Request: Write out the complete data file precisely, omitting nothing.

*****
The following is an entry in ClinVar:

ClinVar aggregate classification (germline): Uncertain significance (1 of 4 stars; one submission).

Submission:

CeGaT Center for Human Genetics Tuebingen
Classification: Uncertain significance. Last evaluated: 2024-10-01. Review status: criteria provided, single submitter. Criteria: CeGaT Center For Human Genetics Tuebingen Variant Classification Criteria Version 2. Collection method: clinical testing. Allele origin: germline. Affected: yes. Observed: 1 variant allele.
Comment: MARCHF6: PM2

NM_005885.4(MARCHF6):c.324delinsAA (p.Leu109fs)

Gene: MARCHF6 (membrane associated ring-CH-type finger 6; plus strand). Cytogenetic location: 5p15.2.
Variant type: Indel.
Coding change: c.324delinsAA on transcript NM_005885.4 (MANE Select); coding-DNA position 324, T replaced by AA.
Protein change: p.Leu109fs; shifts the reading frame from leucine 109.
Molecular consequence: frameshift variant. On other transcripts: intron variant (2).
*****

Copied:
The following is an entry in ClinVar:

ClinVar aggregate classification (germline): Uncertain significance (1 of 4 stars; one submission).

Submission:

CeGaT Center for Human Genetics Tuebingen
Classification: Uncertain significance. Last evaluated: 2024-10-01. Review status: criteria provided, single submitter. Criteria: CeGaT Center For Human Genetics Tuebingen Variant Classification Criteria Version 2. Collection method: clinical testing. Allele origin: germline. Affected: yes. Observed: 1 variant allele.
Comment: MARCHF6: PM2

NM_005885.4(MARCHF6):c.324delinsAA (p.Leu109fs)

Gene: MARCHF6 (membrane associated ring-CH-type finger 6; plus strand). Cytogenetic location: 5p15.2.
Variant type: Indel.
Coding change: c.324delinsAA on transcript NM_005885.4 (MANE Select); coding-DNA position 324, T replaced by AA.
Protein change: p.Leu109fs; shifts the reading frame from leucine 109.
Molecular consequence: frameshift variant. On other transcripts: intron variant (2).